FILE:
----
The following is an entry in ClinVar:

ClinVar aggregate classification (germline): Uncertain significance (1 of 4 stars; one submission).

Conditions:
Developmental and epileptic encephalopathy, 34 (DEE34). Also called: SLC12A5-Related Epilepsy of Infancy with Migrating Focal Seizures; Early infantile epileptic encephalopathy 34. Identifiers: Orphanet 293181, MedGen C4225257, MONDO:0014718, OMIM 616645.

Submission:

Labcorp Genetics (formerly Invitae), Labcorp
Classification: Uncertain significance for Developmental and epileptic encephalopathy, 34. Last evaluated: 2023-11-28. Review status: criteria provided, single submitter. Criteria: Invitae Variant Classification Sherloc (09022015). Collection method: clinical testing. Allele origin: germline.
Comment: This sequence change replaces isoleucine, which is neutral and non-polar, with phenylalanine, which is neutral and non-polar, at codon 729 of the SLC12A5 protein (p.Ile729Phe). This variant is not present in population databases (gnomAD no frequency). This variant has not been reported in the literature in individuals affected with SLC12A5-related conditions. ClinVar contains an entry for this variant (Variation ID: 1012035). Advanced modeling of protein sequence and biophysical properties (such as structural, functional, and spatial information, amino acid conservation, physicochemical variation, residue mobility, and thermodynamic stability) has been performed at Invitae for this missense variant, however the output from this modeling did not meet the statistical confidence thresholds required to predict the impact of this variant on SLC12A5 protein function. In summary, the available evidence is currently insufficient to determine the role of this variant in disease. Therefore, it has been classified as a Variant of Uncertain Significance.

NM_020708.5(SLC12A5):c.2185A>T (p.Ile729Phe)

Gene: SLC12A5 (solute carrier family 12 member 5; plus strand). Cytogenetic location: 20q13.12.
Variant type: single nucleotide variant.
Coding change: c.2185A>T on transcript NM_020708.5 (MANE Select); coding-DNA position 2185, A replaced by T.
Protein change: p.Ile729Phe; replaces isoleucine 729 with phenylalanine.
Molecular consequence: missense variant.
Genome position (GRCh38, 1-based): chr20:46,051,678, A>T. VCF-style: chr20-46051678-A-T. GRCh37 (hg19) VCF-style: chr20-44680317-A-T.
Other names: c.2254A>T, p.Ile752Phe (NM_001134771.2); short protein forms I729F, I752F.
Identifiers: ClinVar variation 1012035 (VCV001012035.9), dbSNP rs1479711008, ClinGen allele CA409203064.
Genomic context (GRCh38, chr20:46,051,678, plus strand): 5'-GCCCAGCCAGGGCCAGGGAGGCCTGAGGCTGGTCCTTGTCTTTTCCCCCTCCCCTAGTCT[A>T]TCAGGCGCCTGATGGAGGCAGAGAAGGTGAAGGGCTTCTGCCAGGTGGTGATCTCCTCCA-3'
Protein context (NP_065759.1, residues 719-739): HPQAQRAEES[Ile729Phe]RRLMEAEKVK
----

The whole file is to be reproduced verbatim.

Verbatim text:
The following is an entry in ClinVar:

ClinVar aggregate classification (germline): Uncertain significance (1 of 4 stars; one submission).

Conditions:
Developmental and epileptic encephalopathy, 34 (DEE34). Also called: SLC12A5-Related Epilepsy of Infancy with Migrating Focal Seizures; Early infantile epileptic encephalopathy 34. Identifiers: Orphanet 293181, MedGen C4225257, MONDO:0014718, OMIM 616645.

Submission:

Labcorp Genetics (formerly Invitae), Labcorp
Classification: Uncertain significance for Developmental and epileptic encephalopathy, 34. Last evaluated: 2023-11-28. Review status: criteria provided, single submitter. Criteria: Invitae Variant Classification Sherloc (09022015). Collection method: clinical testing. Allele origin: germline.
Comment: This sequence change replaces isoleucine, which is neutral and non-polar, with phenylalanine, which is neutral and non-polar, at codon 729 of the SLC12A5 protein (p.Ile729Phe). This variant is not present in population databases (gnomAD no frequency). This variant has not been reported in the literature in individuals affected with SLC12A5-related conditions. ClinVar contains an entry for this variant (Variation ID: 1012035). Advanced modeling of protein sequence and biophysical properties (such as structural, functional, and spatial information, amino acid conservation, physicochemical variation, residue mobility, and thermodynamic stability) has been performed at Invitae for this missense variant, however the output from this modeling did not meet the statistical confidence thresholds required to predict the impact of this variant on SLC12A5 protein function. In summary, the available evidence is currently insufficient to determine the role of this variant in disease. Therefore, it has been classified as a Variant of Uncertain Significance.

NM_020708.5(SLC12A5):c.2185A>T (p.Ile729Phe)

Gene: SLC12A5 (solute carrier family 12 member 5; plus strand). Cytogenetic location: 20q13.12.
Variant type: single nucleotide variant.
Coding change: c.2185A>T on transcript NM_020708.5 (MANE Select); coding-DNA position 2185, A replaced by T.
Protein change: p.Ile729Phe; replaces isoleucine 729 with phenylalanine.
Molecular consequence: missense variant.
Genome position (GRCh38, 1-based): chr20:46,051,678, A>T. VCF-style: chr20-46051678-A-T. GRCh37 (hg19) VCF-style: chr20-44680317-A-T.
Other names: c.2254A>T, p.Ile752Phe (NM_001134771.2); short protein forms I729F, I752F.
Identifiers: ClinVar variation 1012035 (VCV001012035.9), dbSNP rs1479711008, ClinGen allele CA409203064.
Genomic context (GRCh38, chr20:46,051,678, plus strand): 5'-GCCCAGCCAGGGCCAGGGAGGCCTGAGGCTGGTCCTTGTCTTTTCCCCCTCCCCTAGTCT[A>T]TCAGGCGCCTGATGGAGGCAGAGAAGGTGAAGGGCTTCTGCCAGGTGGTGATCTCCTCCA-3'
Protein context (NP_065759.1, residues 719-739): HPQAQRAEES[Ile729Phe]RRLMEAEKVK